What's your tipping point?
Do you feel that your mental health has taken a hit during the Covid-19 pandemic?
You wouldn't be alone if you did. The WHO and many medical practitioners have reported that the stress caused by 'lock-downs', worry about illness and vaccinations as well as the huge disruption to day to day life that went on for over two years has contributed to increases in anxiety, depression and other mental health issues.
Reflecting on this made me think about the difference between health and wellbeing. Health is primarily an absence of disease or injury, while wellbeing is another matter altogether. It relates to quality of life and of course this describes not just physical wellness but also mental and emotional wellness. It's also important to understand that one effects the other - anxiety and depression are independent risk factors for the development of both acute and chronic disease. When you are feeling anxious or experience low mood, you are less likely to engage in behaviours that support your physical health such as exercise, choosing nutritious foods, spending time in nature or getting good sleep. Your wellbeing is influenced by many factors including your environment, your relationships, your ability to manage day to day life, and really importantly, your diet. Of course individual wellbeing is much more nuanced than this, and what one person sees as tolerable another will find overwhelming. Having an understanding of your own tipping point and developing some strategies to keep you on track can improve your mental health and your stress tolerance and that means better wellbeing.
Focusing on wellbeing is a core principle of naturopathy. The body is extremely intelligent and resilient, and when it's provided with the foundations to support healing and regeneration, it will re-balance. Of course that's not always easy in the modern world. The development of convenient, highly processed foods, longer working hours as well as the increased demands on people's lives are all detrimental to wellbeing.
What's the solution then? Having an understanding of the connection between your health and your wellbeing can help you to observe where in your life you need to focus your attention. Ask yourself these questions:
Do I eat a whole food diet with a variety of fresh vegetables every day?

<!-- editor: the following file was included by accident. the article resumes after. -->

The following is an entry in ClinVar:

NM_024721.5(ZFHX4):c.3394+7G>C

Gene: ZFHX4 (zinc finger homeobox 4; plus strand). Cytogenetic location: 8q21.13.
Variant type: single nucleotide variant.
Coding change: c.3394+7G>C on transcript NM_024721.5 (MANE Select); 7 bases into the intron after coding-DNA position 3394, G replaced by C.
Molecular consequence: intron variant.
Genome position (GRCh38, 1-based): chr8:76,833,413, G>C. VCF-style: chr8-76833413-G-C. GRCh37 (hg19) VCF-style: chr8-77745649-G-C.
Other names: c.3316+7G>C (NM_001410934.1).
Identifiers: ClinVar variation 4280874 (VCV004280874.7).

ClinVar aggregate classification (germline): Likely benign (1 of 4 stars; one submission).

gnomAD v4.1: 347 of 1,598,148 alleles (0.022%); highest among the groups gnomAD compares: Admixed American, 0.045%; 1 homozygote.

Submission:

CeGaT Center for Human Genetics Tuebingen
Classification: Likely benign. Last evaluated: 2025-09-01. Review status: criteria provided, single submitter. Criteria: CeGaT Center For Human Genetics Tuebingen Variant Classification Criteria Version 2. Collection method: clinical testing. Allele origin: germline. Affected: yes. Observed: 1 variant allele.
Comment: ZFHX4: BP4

Do I get 7-8 hours of uninterrupted sleep most nights?
Do I have time each week to relax?
Do I have supportive relationships in my life?
Do I avoid harsh chemicals in my home?
Start with one thing - add some veggies to your lunch and dinner, or make a plan to get to bed earlier each night. You could also audit your cleaning cupboard and replace harsh chemicals with low-tox alternatives. Once you feel the difference in your wellbeing you are more likely to look for other positive changes you can make.
There are many nutrients and medicinal herbs that can support your body, and correcting nutritional deficiencies can have a positive effect on your wellbeing by improving nervous system function including neurotransmitters, as well as hormone production. Nutrients such as
zinc, vitamin C, magnesium and iron are all vital for healthy body function. We need to consume them as part of our diet but often people are not eating enough of the foods that contain them. Supplementation can be beneficial to correct deficiencies, but always under the supervision of a healthcare practitioner. Herbs such as chamomile, passionflower and withania can calm the nervous system and reduce anxiety. They work by supporting neurotransmitters including GABA and serotonin that are involved in mood and sleep.
Taking the time to focus on your wellbeing will not only increase your enjoyment of your life, it will also improve your resilience to infection and your recovery should you become unwell. It really is the place to start when we talk about health.